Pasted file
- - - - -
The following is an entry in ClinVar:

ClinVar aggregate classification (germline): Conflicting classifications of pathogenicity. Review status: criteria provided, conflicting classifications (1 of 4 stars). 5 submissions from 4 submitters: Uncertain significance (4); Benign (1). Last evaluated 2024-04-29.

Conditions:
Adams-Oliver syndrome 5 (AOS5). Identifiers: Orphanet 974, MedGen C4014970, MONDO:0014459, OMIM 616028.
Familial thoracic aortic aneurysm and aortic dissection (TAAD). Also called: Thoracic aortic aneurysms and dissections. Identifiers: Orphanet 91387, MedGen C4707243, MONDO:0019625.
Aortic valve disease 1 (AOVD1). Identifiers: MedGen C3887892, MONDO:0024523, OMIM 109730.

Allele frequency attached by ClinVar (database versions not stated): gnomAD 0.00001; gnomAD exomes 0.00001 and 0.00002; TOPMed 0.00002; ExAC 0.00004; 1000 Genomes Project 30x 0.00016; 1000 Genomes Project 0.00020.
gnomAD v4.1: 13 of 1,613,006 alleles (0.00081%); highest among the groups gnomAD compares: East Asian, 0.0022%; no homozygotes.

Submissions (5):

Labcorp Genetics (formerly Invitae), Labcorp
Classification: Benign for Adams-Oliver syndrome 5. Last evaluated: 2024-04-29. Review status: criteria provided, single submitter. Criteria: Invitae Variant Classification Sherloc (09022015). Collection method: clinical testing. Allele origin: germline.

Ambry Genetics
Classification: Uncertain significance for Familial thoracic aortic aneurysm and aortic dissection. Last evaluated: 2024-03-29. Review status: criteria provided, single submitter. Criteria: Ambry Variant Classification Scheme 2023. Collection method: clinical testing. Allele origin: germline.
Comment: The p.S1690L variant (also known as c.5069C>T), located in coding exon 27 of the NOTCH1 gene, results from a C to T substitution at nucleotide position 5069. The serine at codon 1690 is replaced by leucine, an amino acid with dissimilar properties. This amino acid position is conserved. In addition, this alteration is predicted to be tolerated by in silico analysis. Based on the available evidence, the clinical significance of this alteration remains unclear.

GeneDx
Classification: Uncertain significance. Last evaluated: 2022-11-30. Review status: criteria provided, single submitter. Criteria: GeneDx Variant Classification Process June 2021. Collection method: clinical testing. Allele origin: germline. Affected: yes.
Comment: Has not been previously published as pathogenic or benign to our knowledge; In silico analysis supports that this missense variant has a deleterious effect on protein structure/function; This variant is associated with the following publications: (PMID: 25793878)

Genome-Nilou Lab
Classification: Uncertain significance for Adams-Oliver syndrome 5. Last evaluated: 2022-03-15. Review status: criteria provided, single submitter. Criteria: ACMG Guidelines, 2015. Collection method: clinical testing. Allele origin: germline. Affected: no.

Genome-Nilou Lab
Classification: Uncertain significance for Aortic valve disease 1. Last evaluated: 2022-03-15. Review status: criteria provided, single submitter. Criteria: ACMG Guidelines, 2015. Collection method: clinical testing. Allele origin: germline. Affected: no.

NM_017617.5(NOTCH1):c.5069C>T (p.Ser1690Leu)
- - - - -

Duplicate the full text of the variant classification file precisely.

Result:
The following is an entry in ClinVar:

ClinVar aggregate classification (germline): Conflicting classifications of pathogenicity. Review status: criteria provided, conflicting classifications (1 of 4 stars). 5 submissions from 4 submitters: Uncertain significance (4); Benign (1). Last evaluated 2024-04-29.

Conditions:
Adams-Oliver syndrome 5 (AOS5). Identifiers: Orphanet 974, MedGen C4014970, MONDO:0014459, OMIM 616028.
Familial thoracic aortic aneurysm and aortic dissection (TAAD). Also called: Thoracic aortic aneurysms and dissections. Identifiers: Orphanet 91387, MedGen C4707243, MONDO:0019625.
Aortic valve disease 1 (AOVD1). Identifiers: MedGen C3887892, MONDO:0024523, OMIM 109730.

Allele frequency attached by ClinVar (database versions not stated): gnomAD 0.00001; gnomAD exomes 0.00001 and 0.00002; TOPMed 0.00002; ExAC 0.00004; 1000 Genomes Project 30x 0.00016; 1000 Genomes Project 0.00020.
gnomAD v4.1: 13 of 1,613,006 alleles (0.00081%); highest among the groups gnomAD compares: East Asian, 0.0022%; no homozygotes.

Submissions (5):

Labcorp Genetics (formerly Invitae), Labcorp
Classification: Benign for Adams-Oliver syndrome 5. Last evaluated: 2024-04-29. Review status: criteria provided, single submitter. Criteria: Invitae Variant Classification Sherloc (09022015). Collection method: clinical testing. Allele origin: germline.

Ambry Genetics
Classification: Uncertain significance for Familial thoracic aortic aneurysm and aortic dissection. Last evaluated: 2024-03-29. Review status: criteria provided, single submitter. Criteria: Ambry Variant Classification Scheme 2023. Collection method: clinical testing. Allele origin: germline.
Comment: The p.S1690L variant (also known as c.5069C>T), located in coding exon 27 of the NOTCH1 gene, results from a C to T substitution at nucleotide position 5069. The serine at codon 1690 is replaced by leucine, an amino acid with dissimilar properties. This amino acid position is conserved. In addition, this alteration is predicted to be tolerated by in silico analysis. Based on the available evidence, the clinical significance of this alteration remains unclear.

GeneDx
Classification: Uncertain significance. Last evaluated: 2022-11-30. Review status: criteria provided, single submitter. Criteria: GeneDx Variant Classification Process June 2021. Collection method: clinical testing. Allele origin: germline. Affected: yes.
Comment: Has not been previously published as pathogenic or benign to our knowledge; In silico analysis supports that this missense variant has a deleterious effect on protein structure/function; This variant is associated with the following publications: (PMID: 25793878)

Genome-Nilou Lab
Classification: Uncertain significance for Adams-Oliver syndrome 5. Last evaluated: 2022-03-15. Review status: criteria provided, single submitter. Criteria: ACMG Guidelines, 2015. Collection method: clinical testing. Allele origin: germline. Affected: no.

Genome-Nilou Lab
Classification: Uncertain significance for Aortic valve disease 1. Last evaluated: 2022-03-15. Review status: criteria provided, single submitter. Criteria: ACMG Guidelines, 2015. Collection method: clinical testing. Allele origin: germline. Affected: no.

NM_017617.5(NOTCH1):c.5069C>T (p.Ser1690Leu)